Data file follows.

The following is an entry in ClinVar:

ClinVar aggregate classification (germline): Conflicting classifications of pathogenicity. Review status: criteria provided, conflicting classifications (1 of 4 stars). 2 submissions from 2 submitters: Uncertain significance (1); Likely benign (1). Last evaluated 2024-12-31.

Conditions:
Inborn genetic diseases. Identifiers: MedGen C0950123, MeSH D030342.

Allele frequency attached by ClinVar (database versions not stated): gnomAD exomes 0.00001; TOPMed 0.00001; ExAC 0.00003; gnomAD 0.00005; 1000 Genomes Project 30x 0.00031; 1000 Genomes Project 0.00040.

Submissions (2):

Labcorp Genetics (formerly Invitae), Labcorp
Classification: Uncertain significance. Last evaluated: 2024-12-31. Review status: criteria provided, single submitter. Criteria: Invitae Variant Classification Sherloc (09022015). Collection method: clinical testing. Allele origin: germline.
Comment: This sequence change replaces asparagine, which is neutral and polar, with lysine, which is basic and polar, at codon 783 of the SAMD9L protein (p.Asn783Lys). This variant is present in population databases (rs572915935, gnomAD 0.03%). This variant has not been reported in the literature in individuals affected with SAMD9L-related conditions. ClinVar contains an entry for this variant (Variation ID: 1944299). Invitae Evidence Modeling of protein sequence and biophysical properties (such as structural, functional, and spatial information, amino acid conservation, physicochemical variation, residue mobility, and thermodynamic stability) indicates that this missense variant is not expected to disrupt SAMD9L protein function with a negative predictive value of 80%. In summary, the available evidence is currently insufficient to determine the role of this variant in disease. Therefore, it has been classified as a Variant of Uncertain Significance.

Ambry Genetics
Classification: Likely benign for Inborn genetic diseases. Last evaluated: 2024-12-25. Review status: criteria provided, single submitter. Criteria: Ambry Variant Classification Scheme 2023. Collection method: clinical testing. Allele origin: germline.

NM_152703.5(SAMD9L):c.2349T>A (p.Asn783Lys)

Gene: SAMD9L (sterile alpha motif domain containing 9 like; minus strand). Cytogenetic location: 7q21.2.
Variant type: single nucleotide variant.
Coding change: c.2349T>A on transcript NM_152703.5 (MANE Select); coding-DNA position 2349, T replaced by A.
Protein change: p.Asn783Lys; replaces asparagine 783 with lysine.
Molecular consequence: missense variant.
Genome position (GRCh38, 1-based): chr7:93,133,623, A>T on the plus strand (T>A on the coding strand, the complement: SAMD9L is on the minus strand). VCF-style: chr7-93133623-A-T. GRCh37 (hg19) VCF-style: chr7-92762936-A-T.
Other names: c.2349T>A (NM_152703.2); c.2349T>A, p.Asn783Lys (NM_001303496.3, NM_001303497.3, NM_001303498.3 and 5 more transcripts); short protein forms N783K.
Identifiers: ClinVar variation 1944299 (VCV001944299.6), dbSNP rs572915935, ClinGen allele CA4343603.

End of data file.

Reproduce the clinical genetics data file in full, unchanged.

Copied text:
The following is an entry in ClinVar:

ClinVar aggregate classification (germline): Conflicting classifications of pathogenicity. Review status: criteria provided, conflicting classifications (1 of 4 stars). 2 submissions from 2 submitters: Uncertain significance (1); Likely benign (1). Last evaluated 2024-12-31.

Conditions:
Inborn genetic diseases. Identifiers: MedGen C0950123, MeSH D030342.

Allele frequency attached by ClinVar (database versions not stated): gnomAD exomes 0.00001; TOPMed 0.00001; ExAC 0.00003; gnomAD 0.00005; 1000 Genomes Project 30x 0.00031; 1000 Genomes Project 0.00040.

Submissions (2):

Labcorp Genetics (formerly Invitae), Labcorp
Classification: Uncertain significance. Last evaluated: 2024-12-31. Review status: criteria provided, single submitter. Criteria: Invitae Variant Classification Sherloc (09022015). Collection method: clinical testing. Allele origin: germline.
Comment: This sequence change replaces asparagine, which is neutral and polar, with lysine, which is basic and polar, at codon 783 of the SAMD9L protein (p.Asn783Lys). This variant is present in population databases (rs572915935, gnomAD 0.03%). This variant has not been reported in the literature in individuals affected with SAMD9L-related conditions. ClinVar contains an entry for this variant (Variation ID: 1944299). Invitae Evidence Modeling of protein sequence and biophysical properties (such as structural, functional, and spatial information, amino acid conservation, physicochemical variation, residue mobility, and thermodynamic stability) indicates that this missense variant is not expected to disrupt SAMD9L protein function with a negative predictive value of 80%. In summary, the available evidence is currently insufficient to determine the role of this variant in disease. Therefore, it has been classified as a Variant of Uncertain Significance.

Ambry Genetics
Classification: Likely benign for Inborn genetic diseases. Last evaluated: 2024-12-25. Review status: criteria provided, single submitter. Criteria: Ambry Variant Classification Scheme 2023. Collection method: clinical testing. Allele origin: germline.

NM_152703.5(SAMD9L):c.2349T>A (p.Asn783Lys)

Gene: SAMD9L (sterile alpha motif domain containing 9 like; minus strand). Cytogenetic location: 7q21.2.
Variant type: single nucleotide variant.
Coding change: c.2349T>A on transcript NM_152703.5 (MANE Select); coding-DNA position 2349, T replaced by A.
Protein change: p.Asn783Lys; replaces asparagine 783 with lysine.
Molecular consequence: missense variant.
Genome position (GRCh38, 1-based): chr7:93,133,623, A>T on the plus strand (T>A on the coding strand, the complement: SAMD9L is on the minus strand). VCF-style: chr7-93133623-A-T. GRCh37 (hg19) VCF-style: chr7-92762936-A-T.
Other names: c.2349T>A (NM_152703.2); c.2349T>A, p.Asn783Lys (NM_001303496.3, NM_001303497.3, NM_001303498.3 and 5 more transcripts); short protein forms N783K.
Identifiers: ClinVar variation 1944299 (VCV001944299.6), dbSNP rs572915935, ClinGen allele CA4343603.